Writing in a World

tsmMy latest, THIS SOUL MAGIC, was just issued in digital format on March 1st.  I don’t consider it a sequel, but it does tell the story of secondary characters that I featured in THIS WICKED MAGIC, which was a Feb release.

Ah, the joys of writing in a World.  I have this huge paranormal realm that exists inside my head and scribbled on notes and stuffed in a binder.  It is peopled with vampires, werewolves, faeries, demons, angels, familiars, and other things.  All things can exist in my world.  I gotta leave it open for any ideas I may get in the future.  😉

So my stories will often feature a secondary character that either, has already had their own story told, or may have their story told in the future (if I like them enough).  That’s what makes it so fun.  If I’m writing Hero A and Heroine C’s story, yet Secondary Character G pops in and seems like a fun kind of person, I can make a note of that and later, if I’m lucky, write their story.  Or if I have a favorite SC that I don’t ever feel like they need a whole story, but like them a lot, I can pop them in and out of various stories because they exist in my world.  And all characters can interact with each other.  It’s so fun!

Take for example a warlock I introduced back in The Highwayman, Ian Grim.  He’s not exactly redeemable hero material.  He practices malefic, dark magic.  But I like him.  He’s fun to play with on the page.  So he has since appeared in Moon Kissed, Seducing The Vampire, This Wicked Magic, and he’ll show up in two more future stories.

I like to think that readers who follow my ‘world’ enjoy seeing common characters pop up every now and then.  And for those who may be picking up one of my books for the first time, they don’t need to know a certain character has had previous guest spots in stories, but if they’re compelled to read more, there is always my backlist.  😉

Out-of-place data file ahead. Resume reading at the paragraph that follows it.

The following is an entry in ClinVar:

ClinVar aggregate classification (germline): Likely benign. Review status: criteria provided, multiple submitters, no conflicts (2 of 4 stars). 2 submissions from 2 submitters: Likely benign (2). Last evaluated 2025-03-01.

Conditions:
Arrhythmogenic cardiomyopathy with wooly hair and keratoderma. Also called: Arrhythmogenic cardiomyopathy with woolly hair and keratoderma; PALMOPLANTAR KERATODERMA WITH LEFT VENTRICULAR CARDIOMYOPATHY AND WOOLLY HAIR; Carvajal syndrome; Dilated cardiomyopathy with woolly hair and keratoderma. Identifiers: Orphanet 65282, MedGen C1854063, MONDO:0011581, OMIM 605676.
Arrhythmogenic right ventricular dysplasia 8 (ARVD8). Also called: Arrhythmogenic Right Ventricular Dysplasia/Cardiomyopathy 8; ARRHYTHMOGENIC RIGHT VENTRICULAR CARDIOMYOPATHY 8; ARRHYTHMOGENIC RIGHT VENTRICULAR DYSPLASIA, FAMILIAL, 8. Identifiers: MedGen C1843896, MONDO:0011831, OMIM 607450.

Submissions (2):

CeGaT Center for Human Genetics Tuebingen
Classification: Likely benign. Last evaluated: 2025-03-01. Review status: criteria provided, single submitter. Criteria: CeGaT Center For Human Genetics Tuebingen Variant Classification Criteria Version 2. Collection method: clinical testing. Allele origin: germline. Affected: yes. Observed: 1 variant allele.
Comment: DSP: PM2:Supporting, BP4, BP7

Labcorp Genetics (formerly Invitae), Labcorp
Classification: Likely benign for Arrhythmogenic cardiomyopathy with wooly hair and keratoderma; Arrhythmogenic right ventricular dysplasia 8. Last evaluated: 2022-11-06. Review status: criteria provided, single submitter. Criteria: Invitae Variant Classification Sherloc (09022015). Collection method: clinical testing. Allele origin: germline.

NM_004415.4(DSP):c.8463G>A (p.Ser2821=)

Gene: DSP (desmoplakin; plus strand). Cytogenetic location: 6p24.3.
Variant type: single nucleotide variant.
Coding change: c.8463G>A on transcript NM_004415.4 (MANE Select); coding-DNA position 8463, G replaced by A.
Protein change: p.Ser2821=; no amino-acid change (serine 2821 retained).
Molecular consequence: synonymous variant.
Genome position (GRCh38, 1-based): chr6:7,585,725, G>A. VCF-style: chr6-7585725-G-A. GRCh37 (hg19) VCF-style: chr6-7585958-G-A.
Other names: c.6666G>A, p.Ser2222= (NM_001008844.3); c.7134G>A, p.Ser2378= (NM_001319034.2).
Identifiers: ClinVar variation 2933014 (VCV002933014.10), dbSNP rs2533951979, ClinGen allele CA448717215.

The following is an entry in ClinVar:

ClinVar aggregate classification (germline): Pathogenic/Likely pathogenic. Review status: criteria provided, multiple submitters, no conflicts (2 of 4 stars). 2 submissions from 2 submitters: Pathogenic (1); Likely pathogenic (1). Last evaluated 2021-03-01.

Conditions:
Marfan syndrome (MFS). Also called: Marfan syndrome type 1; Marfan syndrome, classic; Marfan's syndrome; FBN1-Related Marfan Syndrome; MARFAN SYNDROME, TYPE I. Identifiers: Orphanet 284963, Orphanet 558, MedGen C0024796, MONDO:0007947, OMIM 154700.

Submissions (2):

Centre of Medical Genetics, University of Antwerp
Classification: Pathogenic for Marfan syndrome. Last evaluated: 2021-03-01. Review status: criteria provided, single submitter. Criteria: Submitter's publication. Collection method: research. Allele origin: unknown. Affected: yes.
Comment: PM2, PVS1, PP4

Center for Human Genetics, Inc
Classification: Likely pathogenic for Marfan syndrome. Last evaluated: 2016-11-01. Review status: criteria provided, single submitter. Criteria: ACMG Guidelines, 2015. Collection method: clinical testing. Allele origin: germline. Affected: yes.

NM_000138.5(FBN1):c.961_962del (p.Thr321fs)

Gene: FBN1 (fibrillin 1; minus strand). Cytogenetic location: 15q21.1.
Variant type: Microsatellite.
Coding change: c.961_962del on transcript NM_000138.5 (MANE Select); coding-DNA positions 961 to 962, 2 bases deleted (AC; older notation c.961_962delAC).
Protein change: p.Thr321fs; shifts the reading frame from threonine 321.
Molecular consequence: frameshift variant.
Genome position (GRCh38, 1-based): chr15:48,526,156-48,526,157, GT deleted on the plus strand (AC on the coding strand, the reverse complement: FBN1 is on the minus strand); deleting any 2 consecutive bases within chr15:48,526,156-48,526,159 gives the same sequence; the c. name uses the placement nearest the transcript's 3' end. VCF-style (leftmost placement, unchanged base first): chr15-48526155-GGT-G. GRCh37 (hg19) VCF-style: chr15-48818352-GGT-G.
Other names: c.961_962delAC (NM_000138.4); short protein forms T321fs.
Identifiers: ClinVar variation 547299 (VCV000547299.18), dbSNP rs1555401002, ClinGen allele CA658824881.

So as I started, This Soul Magic is now out, and it features Libby Saint-Charles, the sister to Vika (who was the heroine in This Wicked Magic).  Libby had a small role in the previous story, and she had a burgeoning love interest.  Okay, so it was a one-sided love affair.  Reichardt, the soul bringer, has lived two thousand years ferrying souls to Above and Beneath.  Always.  He’s never had a relationship, doesn’t know what emotion is, and, well…the dude’s a two-thousand-year old virgin.

Libby has such plans for this man.  😉

So tell me your thoughts on characters popping in an out of more than one story.  You like?  Confusing?  Worlds are great?  Or do you prefer one-offs, no continuation of any world, character, or theme?


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11 Responses to Writing in a World

  1. Kylie Brant says:

    It’s always nice to ‘say hello’ to familiar characters. And gratifying to the writer to get reader mail regarding a particular character, asking for his/her story! Sometimes after writing one that pops in and out we discover they do have their own story to tell later…one that starts to take up occupancy in our mind and grows until it’s insistent to be told. If you’re anything like me, so much of what eventually gets written was originally unplanned. The characters dictate the directions I take, to a large degree.